Time / min Fig. 3. (a) Time-dependent ﬂuorescence responses of the CD dispersion upon addition of 100 μM Fe(III) ions (curve I) and the time-dependent ﬂuorescence recovery of CDs in the presence of Fe(III) ions (100 μM) upon addition of 16 μM PA (curve II). (b) The ﬂuorescence responses of CDs towards different metal ions. The ﬁnal concentrations of CDs and metal ions were held constant at 0.198 mg L 1 and 100 μM, respectively.
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indicating that the interaction between CDs and Fe(III) reached equilibrium. Additionally, a suitable concentration of Fe(III) ions was optimized as 100 μM, as shown and discussed in Fig. S4. Furthermore, we investigated the ﬂuorescence response of CDs upon addition of different metal ions. As shown in Fig. 3b, in addition to Fe(III) ions, no obvious ﬂuorescence changes were observed in the presence of other metal ions. The results indicate that the as-synthesized CDs exhibit a highly selective response towards Fe(III) ions. This excellent selectivity is attributed to the strong interaction between Fe(III) ions and the unique surface groups of the CDs, as previously discussed, as well as the PETbased quenching process.
PA 2SO4 NO3 CH3COO Cl 3+ Al 2+ Ni 2+ Cu 2+ Zn 2+ Mg + K + Na
3.3. CD-based “off–on” ﬂuorescence detection of PA According to the above ﬁndings, we attempted to develop an “off–on” assay method for the detection of PA. To achieve sensitive detection, we investigated the effect of pH value on the ﬂuorescence intensity of CDs. As shown in Fig. S5, at pH values below 5, the ﬂuorescence intensity is low, possibly because the carboxyl groups on the surface of the CDs become protonated, which weakens the electrostatic repulsion between CDs and renders them unstable. In contrast, a basic environment should lead to the formation of insoluble ferric hydroxide; therefore, we adjusted the pH values to a weak acidic condition using MES buffer (pH 5.7, 10 mM) for subsequent detection experiments. Furthermore, to understand the kinetic characteristics of the interaction between the CDs/Fe(III) complex and PA, we measured the time-dependent ﬂuorescence responses of CDs upon addition of 50 μM PA. As shown in Fig. 3a, curve II, after the addition of PA to the CDs/Fe(III) complex solution, the ﬂuorescence of the CDs was restored within 10 min at 25 °C and then remained stable, which suggests that the PA can bind Fe(III) ions gradually and displace them from the surface of the CDs. Under the optimal conditions, the sensing performance of the CDs/Fe(III) ﬂuorescent probe was evaluated by adding different concentrations of PA into the CDs/Fe(III) mixture solution (CDs: 2 mL, 0.198 mg L 1; Fe(III): 100 μM). With increasing amounts of PA, the ﬂuorescence intensity of the CDs was gradually restored (Fig. 4a). The ﬂuorescence recovery factor, (F FA)/FA, was plotted as a function of PA concentration, where FA and F are the ﬂuorescence intensities of the CDs/Fe(III) mixture at 450 nm in the absence and presence of PA, respectively. As shown in Fig. 4b, the value of (F FA)/FA increased gradually with increasing PA concentration and a linear calibration in the range from 0.68 to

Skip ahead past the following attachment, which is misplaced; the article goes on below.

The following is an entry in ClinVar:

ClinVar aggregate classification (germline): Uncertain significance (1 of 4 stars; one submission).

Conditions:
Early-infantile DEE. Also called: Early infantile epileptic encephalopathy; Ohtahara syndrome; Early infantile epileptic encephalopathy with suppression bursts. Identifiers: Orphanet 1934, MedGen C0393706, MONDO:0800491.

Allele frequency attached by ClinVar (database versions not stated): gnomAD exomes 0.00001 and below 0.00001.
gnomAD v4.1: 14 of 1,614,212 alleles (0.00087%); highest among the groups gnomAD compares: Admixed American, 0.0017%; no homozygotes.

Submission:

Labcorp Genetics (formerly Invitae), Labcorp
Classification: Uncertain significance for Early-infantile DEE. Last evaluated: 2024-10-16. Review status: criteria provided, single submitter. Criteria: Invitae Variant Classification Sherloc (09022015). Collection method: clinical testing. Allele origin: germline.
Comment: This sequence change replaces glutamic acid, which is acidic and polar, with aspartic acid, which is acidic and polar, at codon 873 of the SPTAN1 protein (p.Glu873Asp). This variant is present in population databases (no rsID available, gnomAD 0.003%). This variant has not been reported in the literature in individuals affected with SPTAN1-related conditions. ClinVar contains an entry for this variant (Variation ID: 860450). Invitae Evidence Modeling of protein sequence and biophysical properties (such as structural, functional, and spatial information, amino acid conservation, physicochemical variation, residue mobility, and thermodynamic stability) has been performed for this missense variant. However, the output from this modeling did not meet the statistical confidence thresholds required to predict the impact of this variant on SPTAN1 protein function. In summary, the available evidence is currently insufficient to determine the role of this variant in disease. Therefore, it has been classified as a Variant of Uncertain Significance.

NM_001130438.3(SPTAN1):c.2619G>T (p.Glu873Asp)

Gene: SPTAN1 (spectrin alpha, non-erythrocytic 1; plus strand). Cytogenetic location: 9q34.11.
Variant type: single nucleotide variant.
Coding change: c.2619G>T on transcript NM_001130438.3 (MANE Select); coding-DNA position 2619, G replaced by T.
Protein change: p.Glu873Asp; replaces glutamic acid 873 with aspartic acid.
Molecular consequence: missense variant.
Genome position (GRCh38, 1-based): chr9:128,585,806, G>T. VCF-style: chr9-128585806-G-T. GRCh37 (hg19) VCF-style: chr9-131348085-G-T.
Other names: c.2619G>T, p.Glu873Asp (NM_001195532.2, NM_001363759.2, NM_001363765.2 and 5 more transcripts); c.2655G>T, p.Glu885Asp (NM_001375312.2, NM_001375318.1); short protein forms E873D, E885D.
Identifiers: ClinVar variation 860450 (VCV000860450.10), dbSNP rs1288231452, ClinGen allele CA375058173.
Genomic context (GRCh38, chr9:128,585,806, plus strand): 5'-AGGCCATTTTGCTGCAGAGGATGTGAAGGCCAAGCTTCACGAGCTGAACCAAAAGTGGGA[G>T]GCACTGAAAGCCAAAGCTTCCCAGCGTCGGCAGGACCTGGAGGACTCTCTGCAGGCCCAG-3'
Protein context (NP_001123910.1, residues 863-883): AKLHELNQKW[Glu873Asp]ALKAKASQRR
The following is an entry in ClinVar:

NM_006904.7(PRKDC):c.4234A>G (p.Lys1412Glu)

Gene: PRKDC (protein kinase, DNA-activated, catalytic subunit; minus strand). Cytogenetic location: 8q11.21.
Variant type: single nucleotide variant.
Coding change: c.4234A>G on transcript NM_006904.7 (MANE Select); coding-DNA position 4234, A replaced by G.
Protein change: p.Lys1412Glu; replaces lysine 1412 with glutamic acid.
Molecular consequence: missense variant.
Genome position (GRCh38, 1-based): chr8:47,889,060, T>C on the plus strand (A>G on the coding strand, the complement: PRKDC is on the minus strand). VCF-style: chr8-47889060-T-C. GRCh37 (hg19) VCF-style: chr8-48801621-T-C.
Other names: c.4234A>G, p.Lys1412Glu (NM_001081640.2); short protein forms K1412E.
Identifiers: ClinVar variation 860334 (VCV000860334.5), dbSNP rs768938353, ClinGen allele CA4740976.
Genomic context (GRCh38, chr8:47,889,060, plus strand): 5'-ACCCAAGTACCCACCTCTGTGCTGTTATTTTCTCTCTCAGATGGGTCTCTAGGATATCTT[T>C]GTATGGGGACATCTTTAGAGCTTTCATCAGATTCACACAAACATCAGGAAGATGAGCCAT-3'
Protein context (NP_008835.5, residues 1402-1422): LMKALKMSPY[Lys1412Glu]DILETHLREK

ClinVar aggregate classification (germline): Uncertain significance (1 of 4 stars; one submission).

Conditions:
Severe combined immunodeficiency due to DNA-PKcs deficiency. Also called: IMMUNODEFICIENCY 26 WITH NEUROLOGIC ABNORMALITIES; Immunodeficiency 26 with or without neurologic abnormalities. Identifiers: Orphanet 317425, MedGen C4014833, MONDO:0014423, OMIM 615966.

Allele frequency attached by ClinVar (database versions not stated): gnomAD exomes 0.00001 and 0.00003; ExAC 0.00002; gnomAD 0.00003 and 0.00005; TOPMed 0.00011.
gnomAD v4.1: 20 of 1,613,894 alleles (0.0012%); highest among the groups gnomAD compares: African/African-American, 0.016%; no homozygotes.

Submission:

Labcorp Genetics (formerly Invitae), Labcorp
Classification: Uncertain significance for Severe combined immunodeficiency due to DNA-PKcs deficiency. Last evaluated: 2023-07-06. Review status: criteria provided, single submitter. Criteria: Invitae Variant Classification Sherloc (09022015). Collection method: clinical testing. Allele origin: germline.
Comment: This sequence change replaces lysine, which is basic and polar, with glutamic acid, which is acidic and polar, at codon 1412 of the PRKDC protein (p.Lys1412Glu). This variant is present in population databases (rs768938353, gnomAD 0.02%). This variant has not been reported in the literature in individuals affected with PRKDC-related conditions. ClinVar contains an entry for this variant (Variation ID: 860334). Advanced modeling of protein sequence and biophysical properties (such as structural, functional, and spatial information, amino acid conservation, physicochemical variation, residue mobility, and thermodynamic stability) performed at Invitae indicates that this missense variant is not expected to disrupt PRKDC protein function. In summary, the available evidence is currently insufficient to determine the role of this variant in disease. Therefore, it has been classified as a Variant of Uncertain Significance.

(F-FA)/FA Fig. 5. Fluorescence response of the CD dispersion in the presence of Fe(III) ions (100 μM) to various substances. The concentrations of these substances were 50 μM.